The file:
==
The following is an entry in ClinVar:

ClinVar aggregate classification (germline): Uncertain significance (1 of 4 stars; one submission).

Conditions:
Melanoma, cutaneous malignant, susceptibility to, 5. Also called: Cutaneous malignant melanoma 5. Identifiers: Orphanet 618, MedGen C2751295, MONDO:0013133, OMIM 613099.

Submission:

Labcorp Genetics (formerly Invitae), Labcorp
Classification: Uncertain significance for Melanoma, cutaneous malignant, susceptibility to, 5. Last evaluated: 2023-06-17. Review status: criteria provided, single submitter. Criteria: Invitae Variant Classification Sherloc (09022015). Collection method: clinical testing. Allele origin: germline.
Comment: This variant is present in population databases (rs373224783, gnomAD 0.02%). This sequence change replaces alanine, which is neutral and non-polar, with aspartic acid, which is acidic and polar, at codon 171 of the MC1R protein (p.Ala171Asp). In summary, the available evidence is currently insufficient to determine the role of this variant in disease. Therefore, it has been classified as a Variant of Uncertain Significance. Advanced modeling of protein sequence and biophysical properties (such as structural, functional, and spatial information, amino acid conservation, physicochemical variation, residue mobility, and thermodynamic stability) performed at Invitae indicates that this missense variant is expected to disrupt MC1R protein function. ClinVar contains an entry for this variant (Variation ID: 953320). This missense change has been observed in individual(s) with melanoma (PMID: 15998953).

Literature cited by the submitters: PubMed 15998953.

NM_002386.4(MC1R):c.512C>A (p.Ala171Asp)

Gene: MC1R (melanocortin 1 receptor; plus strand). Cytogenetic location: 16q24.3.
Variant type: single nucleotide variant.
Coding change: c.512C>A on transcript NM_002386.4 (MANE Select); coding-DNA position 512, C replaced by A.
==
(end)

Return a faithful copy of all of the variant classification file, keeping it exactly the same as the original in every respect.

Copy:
The following is an entry in ClinVar:

ClinVar aggregate classification (germline): Uncertain significance (1 of 4 stars; one submission).

Conditions:
Melanoma, cutaneous malignant, susceptibility to, 5. Also called: Cutaneous malignant melanoma 5. Identifiers: Orphanet 618, MedGen C2751295, MONDO:0013133, OMIM 613099.

Submission:

Labcorp Genetics (formerly Invitae), Labcorp
Classification: Uncertain significance for Melanoma, cutaneous malignant, susceptibility to, 5. Last evaluated: 2023-06-17. Review status: criteria provided, single submitter. Criteria: Invitae Variant Classification Sherloc (09022015). Collection method: clinical testing. Allele origin: germline.
Comment: This variant is present in population databases (rs373224783, gnomAD 0.02%). This sequence change replaces alanine, which is neutral and non-polar, with aspartic acid, which is acidic and polar, at codon 171 of the MC1R protein (p.Ala171Asp). In summary, the available evidence is currently insufficient to determine the role of this variant in disease. Therefore, it has been classified as a Variant of Uncertain Significance. Advanced modeling of protein sequence and biophysical properties (such as structural, functional, and spatial information, amino acid conservation, physicochemical variation, residue mobility, and thermodynamic stability) performed at Invitae indicates that this missense variant is expected to disrupt MC1R protein function. ClinVar contains an entry for this variant (Variation ID: 953320). This missense change has been observed in individual(s) with melanoma (PMID: 15998953).

Literature cited by the submitters: PubMed 15998953.

NM_002386.4(MC1R):c.512C>A (p.Ala171Asp)

Gene: MC1R (melanocortin 1 receptor; plus strand). Cytogenetic location: 16q24.3.
Variant type: single nucleotide variant.
Coding change: c.512C>A on transcript NM_002386.4 (MANE Select); coding-DNA position 512, C replaced by A.